For the second year in a row, the NBA gets a chance to showcase its Golden Boy and Homecoming King together on one court.
We do not know how much Stephen Curry and LeBron James will be matched up one-on-one during the NBA Finals, but we do know both men will be the centre of attention for the opposing team and the public in general. It's the NBA way.
James and Curry own six combined MVPs and have won three of the last four NBA championships. They also ranked first and second in jersey sales, respectively.
But for all they have in common, it is their differences that make this matchup compelling.
Curry, son of former Charlotte Hornets star Dell, got a taste of the NBA lifestyle at an early age. By contrast James had to seek out father figures while being shuffled around by relatives as his teenage mother struggled to find consistent work.
Yet it was James who was picked out for stardom in his teens, as pro scouts started fawning over him as early as his sophomore season in high school. Curry, however, struggled to secure a scholarship at a Division I collegiate program.
James skipped college all together, learning on the fly as the saviour for his hometown NBA franchise. By the time he would have been a college senior, he was leading an undermanned Cleveland Cavaliers squad to the NBA Finals.
Meanwhile, Curry landed at Davidson, a school that had not made much noise since Hall of Fame coach Lefty Driesell skipped town for Maryland in the late 1960s.
Curry would go on to show flashes of the brilliance we now see with the Warriors, but nobody expected him to do it in the NBA.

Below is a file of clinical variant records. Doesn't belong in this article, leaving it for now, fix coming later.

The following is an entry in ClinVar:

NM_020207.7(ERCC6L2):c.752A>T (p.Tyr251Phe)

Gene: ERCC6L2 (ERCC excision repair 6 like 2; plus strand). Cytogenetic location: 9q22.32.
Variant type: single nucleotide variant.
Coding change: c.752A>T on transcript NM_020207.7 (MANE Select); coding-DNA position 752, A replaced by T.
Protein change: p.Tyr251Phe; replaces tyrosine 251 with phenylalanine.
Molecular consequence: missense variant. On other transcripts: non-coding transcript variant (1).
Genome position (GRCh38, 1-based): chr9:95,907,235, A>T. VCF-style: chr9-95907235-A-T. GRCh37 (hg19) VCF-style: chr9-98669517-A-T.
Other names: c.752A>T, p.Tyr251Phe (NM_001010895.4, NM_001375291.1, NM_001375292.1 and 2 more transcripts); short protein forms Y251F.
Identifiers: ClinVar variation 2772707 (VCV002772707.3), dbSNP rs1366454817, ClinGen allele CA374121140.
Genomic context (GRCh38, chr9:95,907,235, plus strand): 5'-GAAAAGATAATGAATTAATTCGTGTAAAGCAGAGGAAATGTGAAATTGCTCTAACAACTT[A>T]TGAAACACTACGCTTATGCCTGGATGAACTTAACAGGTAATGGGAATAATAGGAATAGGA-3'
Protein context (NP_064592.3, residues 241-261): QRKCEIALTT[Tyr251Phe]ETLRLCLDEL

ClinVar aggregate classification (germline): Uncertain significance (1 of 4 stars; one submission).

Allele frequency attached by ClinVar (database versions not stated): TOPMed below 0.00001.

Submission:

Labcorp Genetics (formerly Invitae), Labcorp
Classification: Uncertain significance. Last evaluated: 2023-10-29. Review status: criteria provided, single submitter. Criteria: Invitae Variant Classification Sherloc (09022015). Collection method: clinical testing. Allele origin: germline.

As Curry was trying to find his way in the league, fighting through injuries and trying to help change a losing culture, James was adding to his legend - winning MVPs, making decisions and adding a couple of championship rings with Miami Heat.
He eventually came back home to Cleveland and formed a new Big Three, adding Kevin Love to an equation that already included a budding superstar in Kyrie Irving. And everyone agreed the title was Cleveland's for the taking.
But Curry and the Warriors had other ideas. They came back from a 2-1 deficit to defeat the Cavaliers in last year's Finals, winning in six games to bring the NBA title back to Oakland for the first time since the Rick Barry era.
Then the Warriors went out and won 73 games this season, including both matchups against the Cavs. And Curry did something not even James had done - by winning the MVP award unanimously.
Not only did he get what James was denied - LeBron was one vote short of becoming the unanimous MVP in 2013 - but the public also seems to have embraced Curry in a way that they have never quite embraced James.
Curry now stands alone as the undoubted biggest star in the NBA and the only way for James to reclaim that moniker is to find a way to win four games before the Warriors pop champagne again.
Can James steal the show this time around, or will the Finals be another coronation for Curry and Co.?